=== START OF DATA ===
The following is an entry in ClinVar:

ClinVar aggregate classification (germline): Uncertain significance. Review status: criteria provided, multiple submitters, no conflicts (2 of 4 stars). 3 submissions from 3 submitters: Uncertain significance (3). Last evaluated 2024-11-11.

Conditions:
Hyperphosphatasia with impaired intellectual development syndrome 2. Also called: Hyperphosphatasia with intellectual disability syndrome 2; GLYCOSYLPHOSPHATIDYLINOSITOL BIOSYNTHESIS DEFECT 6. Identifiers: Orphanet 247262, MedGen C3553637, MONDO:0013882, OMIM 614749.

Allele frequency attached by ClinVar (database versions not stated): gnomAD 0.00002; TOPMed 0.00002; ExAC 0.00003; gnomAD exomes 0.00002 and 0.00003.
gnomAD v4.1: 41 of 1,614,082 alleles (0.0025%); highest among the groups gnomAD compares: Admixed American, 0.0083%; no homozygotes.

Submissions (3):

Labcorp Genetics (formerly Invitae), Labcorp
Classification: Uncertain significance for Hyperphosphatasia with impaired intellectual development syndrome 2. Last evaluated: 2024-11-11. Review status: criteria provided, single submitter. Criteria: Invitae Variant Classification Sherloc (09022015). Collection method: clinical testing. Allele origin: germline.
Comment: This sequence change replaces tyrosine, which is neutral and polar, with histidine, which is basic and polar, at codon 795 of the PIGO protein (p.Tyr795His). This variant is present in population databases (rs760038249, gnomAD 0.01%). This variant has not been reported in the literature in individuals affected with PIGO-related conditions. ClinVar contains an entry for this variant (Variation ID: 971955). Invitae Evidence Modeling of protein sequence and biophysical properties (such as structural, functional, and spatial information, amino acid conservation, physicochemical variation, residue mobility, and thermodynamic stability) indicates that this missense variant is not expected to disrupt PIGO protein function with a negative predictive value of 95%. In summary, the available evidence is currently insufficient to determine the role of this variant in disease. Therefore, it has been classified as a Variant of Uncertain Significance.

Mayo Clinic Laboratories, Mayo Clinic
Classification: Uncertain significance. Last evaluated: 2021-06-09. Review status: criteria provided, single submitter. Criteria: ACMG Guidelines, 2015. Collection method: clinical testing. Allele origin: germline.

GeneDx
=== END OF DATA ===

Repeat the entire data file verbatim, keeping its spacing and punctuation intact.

The following is an entry in ClinVar:

ClinVar aggregate classification (germline): Uncertain significance. Review status: criteria provided, multiple submitters, no conflicts (2 of 4 stars). 3 submissions from 3 submitters: Uncertain significance (3). Last evaluated 2024-11-11.

Conditions:
Hyperphosphatasia with impaired intellectual development syndrome 2. Also called: Hyperphosphatasia with intellectual disability syndrome 2; GLYCOSYLPHOSPHATIDYLINOSITOL BIOSYNTHESIS DEFECT 6. Identifiers: Orphanet 247262, MedGen C3553637, MONDO:0013882, OMIM 614749.

Allele frequency attached by ClinVar (database versions not stated): gnomAD 0.00002; TOPMed 0.00002; ExAC 0.00003; gnomAD exomes 0.00002 and 0.00003.
gnomAD v4.1: 41 of 1,614,082 alleles (0.0025%); highest among the groups gnomAD compares: Admixed American, 0.0083%; no homozygotes.

Submissions (3):

Labcorp Genetics (formerly Invitae), Labcorp
Classification: Uncertain significance for Hyperphosphatasia with impaired intellectual development syndrome 2. Last evaluated: 2024-11-11. Review status: criteria provided, single submitter. Criteria: Invitae Variant Classification Sherloc (09022015). Collection method: clinical testing. Allele origin: germline.
Comment: This sequence change replaces tyrosine, which is neutral and polar, with histidine, which is basic and polar, at codon 795 of the PIGO protein (p.Tyr795His). This variant is present in population databases (rs760038249, gnomAD 0.01%). This variant has not been reported in the literature in individuals affected with PIGO-related conditions. ClinVar contains an entry for this variant (Variation ID: 971955). Invitae Evidence Modeling of protein sequence and biophysical properties (such as structural, functional, and spatial information, amino acid conservation, physicochemical variation, residue mobility, and thermodynamic stability) indicates that this missense variant is not expected to disrupt PIGO protein function with a negative predictive value of 95%. In summary, the available evidence is currently insufficient to determine the role of this variant in disease. Therefore, it has been classified as a Variant of Uncertain Significance.

Mayo Clinic Laboratories, Mayo Clinic
Classification: Uncertain significance. Last evaluated: 2021-06-09. Review status: criteria provided, single submitter. Criteria: ACMG Guidelines, 2015. Collection method: clinical testing. Allele origin: germline.

GeneDx